My practice explores intersections between technology, architecture, and social narrative.
My work interrogates the capacity to image significant historical occurrences to develop complex and challenging representations of those incidents. One technique I use to develop work is to retrieve information or data from old documents – an archived photo or a witness account about an event, for example, will become integral in reconstructing that scenario in the form of CGI and 3D animation.
I produce animations in a game-engine. I find this medium exciting to use as it allows for a visceral image-production process. Elements of chance or uncertainty can be employed to affect the course of images, allowing for films that dynamically change in each viewing.
Can you tell us about your final year project?
My graduate show piece, Linear C, is a live generative animation depicting a group of characters explore a dark labyrinth like structure. The animation juxtaposes iconography across history, including symbolism from Greek Mythology and from the Second World War. As characters search the Labyrinth, details and inscriptions on walls and surfaces contribute to a sense of place that echoes a complex history of subterranean existence – from London bomb shelters to the Paris Catacombs.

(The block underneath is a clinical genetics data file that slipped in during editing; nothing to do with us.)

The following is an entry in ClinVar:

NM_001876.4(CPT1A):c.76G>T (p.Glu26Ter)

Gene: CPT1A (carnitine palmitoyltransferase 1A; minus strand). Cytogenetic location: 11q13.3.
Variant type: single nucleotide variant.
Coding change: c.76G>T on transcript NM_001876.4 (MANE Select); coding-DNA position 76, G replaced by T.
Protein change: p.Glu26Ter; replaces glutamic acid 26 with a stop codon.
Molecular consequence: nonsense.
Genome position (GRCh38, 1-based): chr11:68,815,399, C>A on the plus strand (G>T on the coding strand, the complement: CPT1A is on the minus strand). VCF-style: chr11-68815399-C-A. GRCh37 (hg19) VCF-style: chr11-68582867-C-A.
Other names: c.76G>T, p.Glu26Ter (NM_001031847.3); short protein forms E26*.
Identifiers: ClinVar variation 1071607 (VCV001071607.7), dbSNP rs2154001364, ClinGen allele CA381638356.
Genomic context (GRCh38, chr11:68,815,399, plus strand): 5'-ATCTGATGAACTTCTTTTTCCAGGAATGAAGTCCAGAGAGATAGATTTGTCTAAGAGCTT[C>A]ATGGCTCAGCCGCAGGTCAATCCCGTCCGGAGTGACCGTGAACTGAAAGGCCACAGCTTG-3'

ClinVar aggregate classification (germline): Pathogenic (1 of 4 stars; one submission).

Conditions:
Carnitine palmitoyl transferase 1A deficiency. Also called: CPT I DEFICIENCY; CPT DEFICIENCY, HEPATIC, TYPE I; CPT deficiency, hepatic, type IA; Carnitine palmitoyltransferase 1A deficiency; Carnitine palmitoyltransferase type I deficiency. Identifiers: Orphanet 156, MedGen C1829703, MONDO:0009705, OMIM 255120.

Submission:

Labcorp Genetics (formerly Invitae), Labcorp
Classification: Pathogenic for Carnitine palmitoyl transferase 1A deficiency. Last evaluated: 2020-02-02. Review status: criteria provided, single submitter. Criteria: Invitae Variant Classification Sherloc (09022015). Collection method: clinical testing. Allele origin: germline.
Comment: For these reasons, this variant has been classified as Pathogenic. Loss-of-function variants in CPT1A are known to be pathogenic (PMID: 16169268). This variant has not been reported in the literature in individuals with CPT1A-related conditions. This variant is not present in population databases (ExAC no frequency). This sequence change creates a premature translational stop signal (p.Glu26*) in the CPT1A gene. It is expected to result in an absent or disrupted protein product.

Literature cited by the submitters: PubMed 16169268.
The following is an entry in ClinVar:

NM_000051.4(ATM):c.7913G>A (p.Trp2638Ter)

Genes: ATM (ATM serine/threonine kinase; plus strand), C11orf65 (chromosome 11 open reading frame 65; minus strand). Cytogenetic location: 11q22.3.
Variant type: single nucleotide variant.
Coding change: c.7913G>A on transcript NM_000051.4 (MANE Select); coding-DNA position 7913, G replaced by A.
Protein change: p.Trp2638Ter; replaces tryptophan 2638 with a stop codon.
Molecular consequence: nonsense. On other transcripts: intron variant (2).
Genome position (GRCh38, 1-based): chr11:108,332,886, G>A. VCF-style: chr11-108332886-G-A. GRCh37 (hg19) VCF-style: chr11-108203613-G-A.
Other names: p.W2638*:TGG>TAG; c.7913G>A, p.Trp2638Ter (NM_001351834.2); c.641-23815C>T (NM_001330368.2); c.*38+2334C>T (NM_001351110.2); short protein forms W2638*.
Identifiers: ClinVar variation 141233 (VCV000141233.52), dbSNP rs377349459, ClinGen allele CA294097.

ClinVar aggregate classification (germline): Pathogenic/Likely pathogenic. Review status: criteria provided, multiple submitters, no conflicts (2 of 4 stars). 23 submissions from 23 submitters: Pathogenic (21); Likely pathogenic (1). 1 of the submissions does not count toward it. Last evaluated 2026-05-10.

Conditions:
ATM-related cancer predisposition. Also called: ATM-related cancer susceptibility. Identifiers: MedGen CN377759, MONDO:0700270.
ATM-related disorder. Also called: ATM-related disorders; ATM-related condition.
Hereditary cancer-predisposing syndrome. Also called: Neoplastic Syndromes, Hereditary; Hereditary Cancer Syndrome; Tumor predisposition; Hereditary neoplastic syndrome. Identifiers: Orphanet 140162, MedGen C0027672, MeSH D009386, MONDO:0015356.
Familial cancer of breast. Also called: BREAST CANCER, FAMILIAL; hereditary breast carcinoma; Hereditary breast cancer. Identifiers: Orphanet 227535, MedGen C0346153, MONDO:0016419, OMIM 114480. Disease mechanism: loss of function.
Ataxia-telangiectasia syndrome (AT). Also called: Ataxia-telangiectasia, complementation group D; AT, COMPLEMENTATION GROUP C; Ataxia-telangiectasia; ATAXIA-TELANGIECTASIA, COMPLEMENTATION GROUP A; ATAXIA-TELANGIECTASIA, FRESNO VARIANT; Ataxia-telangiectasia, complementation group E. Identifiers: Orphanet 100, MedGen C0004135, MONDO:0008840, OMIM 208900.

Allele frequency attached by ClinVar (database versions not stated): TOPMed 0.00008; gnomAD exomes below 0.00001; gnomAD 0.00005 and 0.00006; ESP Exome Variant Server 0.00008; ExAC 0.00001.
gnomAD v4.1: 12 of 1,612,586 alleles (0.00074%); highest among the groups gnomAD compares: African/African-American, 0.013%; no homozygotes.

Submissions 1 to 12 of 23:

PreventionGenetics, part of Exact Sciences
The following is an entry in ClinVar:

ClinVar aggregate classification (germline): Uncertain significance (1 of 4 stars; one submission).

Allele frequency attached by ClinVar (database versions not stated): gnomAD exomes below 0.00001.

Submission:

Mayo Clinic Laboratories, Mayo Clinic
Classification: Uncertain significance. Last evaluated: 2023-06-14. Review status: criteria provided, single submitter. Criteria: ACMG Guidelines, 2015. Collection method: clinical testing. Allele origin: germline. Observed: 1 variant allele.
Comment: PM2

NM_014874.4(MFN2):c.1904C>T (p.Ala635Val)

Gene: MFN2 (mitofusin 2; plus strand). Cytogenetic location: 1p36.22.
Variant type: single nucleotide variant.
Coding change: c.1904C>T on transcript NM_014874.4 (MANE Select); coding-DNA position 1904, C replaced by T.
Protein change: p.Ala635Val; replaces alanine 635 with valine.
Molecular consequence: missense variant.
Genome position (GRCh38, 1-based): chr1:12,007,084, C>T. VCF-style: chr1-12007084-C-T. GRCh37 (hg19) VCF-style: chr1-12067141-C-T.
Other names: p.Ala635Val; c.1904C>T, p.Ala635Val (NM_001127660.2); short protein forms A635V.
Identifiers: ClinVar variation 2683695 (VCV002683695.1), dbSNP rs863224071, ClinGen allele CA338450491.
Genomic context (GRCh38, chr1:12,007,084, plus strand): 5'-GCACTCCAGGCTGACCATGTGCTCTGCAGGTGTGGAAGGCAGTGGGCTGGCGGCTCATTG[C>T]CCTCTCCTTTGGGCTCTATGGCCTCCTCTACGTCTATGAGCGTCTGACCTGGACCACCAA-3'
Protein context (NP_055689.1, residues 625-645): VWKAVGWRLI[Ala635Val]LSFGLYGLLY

How did you find studying Moving Image at Brighton?
I think I have gained the most value from Moving Image in the guidance I have received from tutors, technicians, and peers, who have encouraged me to experiment and question the meaning of things. I leave my time at the university with new knowledge and perspectives. I will miss being around such amazing people.
What are your plans after graduating?
I am looking forward to developing my practice independently over the next year. I will be making artworks and films in Unity. I am considering post-grad education, either to pursue research or to further my skillset in animation and computer software.
Screenshot of Linear C (graduate show piece)
Screenshot of previous work.